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In the latest Yelp lawsuit to make headlines, reviewers are claiming that they've been wronged as "unpaid writers," even comparing Yelp to a "slave ship." Let's give them five stars for effort. But are their legal arguments valid?
The class action lawsuit launched by a group of disgruntled Yelp reviewers claims that, as reviewers, they should be considered unpaid employees and deserve compensation, TechDirt reports.
Demanding More Than Elite Status
The disgruntled Yelp reviewers claim they are rightful employees of the popular review website, and that they deserve compensation for their "work."
In the complaint, the Yelp reviewers' attorney compares the allegedly wronged writers to slaves:
Business journal commentators have compared said business practices to a 21st-century galley slave ship with pirates banging the drum to keep up the fast pace and to fill the pockets of their stockholders with treasure ... and with 'overhead that would shame an antebellum plantation.'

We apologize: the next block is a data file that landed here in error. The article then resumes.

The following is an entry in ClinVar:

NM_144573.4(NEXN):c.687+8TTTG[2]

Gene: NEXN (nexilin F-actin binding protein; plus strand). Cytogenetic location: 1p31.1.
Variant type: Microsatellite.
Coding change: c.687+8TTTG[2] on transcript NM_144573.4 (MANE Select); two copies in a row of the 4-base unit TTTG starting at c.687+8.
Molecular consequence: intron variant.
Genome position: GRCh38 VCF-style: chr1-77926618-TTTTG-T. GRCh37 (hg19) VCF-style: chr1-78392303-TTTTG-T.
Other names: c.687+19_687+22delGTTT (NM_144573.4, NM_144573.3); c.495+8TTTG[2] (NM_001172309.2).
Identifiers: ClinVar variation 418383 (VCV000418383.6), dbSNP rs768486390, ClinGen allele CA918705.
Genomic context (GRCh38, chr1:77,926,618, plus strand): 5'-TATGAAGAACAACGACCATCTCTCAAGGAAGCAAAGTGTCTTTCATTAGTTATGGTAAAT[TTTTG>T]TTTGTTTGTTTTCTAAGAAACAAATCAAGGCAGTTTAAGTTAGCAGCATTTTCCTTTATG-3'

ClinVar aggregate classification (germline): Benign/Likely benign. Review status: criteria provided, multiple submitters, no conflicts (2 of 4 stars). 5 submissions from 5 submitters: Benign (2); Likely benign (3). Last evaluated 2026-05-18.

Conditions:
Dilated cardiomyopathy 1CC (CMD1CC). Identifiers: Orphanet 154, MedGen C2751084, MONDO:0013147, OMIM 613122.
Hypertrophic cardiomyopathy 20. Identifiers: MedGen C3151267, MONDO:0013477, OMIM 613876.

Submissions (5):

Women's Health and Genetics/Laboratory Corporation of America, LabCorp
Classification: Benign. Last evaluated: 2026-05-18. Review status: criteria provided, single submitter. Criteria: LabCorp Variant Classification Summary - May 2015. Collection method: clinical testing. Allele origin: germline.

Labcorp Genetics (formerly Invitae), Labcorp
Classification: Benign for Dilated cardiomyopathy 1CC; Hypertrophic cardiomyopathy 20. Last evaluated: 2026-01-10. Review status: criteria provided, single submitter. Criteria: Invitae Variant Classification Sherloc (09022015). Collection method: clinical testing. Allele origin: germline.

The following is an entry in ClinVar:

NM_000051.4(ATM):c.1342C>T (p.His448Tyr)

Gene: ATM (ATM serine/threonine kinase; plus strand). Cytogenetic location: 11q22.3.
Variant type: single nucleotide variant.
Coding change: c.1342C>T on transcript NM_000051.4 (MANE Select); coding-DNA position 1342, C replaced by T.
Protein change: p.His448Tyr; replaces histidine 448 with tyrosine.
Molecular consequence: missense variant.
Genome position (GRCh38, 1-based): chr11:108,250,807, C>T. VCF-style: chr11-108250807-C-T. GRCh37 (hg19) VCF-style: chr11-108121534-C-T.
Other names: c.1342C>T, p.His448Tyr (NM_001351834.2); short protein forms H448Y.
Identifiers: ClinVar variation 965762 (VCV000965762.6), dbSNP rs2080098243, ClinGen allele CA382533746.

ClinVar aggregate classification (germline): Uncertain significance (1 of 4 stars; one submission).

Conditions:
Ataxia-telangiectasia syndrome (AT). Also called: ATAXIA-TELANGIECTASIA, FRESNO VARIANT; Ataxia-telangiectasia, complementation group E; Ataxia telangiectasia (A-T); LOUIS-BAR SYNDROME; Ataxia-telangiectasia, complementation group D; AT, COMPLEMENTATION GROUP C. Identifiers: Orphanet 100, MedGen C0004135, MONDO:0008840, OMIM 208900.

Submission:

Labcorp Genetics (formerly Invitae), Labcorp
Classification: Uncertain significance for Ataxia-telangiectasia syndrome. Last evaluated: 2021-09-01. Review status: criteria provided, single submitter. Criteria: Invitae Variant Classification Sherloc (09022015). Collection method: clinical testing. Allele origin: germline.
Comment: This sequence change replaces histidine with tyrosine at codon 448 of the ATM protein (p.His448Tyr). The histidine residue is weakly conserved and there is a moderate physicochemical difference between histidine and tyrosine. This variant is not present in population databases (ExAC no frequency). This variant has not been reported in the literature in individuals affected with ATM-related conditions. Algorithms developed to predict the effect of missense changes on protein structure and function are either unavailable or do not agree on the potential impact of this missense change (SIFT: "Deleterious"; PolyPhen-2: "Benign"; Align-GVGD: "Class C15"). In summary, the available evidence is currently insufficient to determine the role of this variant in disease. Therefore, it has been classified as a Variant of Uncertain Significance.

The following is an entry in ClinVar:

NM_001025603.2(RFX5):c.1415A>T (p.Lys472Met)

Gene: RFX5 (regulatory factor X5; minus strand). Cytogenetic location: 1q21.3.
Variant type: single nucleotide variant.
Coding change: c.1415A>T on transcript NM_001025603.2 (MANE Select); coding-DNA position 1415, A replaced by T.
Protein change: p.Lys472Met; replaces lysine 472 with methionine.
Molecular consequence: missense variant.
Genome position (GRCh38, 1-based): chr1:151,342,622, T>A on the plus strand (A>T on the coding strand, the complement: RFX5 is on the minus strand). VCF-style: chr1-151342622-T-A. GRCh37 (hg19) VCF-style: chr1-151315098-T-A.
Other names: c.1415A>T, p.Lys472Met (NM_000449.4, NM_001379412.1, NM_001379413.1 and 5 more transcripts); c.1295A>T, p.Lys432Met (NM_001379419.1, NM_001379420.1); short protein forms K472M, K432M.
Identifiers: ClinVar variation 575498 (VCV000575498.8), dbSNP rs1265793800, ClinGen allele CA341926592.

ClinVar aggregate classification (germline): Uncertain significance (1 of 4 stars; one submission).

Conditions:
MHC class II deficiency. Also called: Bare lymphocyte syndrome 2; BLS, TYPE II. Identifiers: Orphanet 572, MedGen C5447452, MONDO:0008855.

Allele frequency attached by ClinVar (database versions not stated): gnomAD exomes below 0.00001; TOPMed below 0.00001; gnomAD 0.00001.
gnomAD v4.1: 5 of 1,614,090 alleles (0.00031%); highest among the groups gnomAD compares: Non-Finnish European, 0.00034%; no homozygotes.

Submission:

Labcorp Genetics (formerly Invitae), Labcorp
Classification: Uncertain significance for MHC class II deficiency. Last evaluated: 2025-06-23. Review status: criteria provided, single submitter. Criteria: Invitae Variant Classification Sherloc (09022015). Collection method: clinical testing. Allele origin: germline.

This Lawsuit: Zero Stars?
Are these allegations a bit much, or is there an actual legal course of action here?
The federal Fair Labor Standards Act establishes wage and overtime requirements for employees. However, these Yelp reviewers were never hired by Yelp in any capacity -- they're merely one of the many users who choose to have accounts on the site to post their reviews.
Still, the lawsuit asserts that as part of Yelp's business model (i.e., in soliciting posts from the reviewers for free), they're considered employees. The U.S. Department of Labor characterizes an employer-employee relationship by a broad range of factors, including the permanency of relationship and the nature and degree of control by the principal. But in this case, the reviewers' relationship with Yelp has no indication of permanency, nor does Yelp claim to exercise any control over their actions on the site, unless it violates their Terms of Service (ToS).
It appears as though some of these reviewers may just be bitter about the fact that Yelp cancelled their accounts for no reason, TechDirt claims. However, Yelp reserves the right to do that, as stated in its ToS, which every user agrees to upon signing up for an account.
Some legal observers suggest that these reviewers could be attempting to get a slice of the the recent success of many unpaid intern lawsuits, which don't really apply to them either. In a statement, Yelp told Fast Company the suit has no merit.
Best of luck to these reviewers. They're likely going to need a lot of it.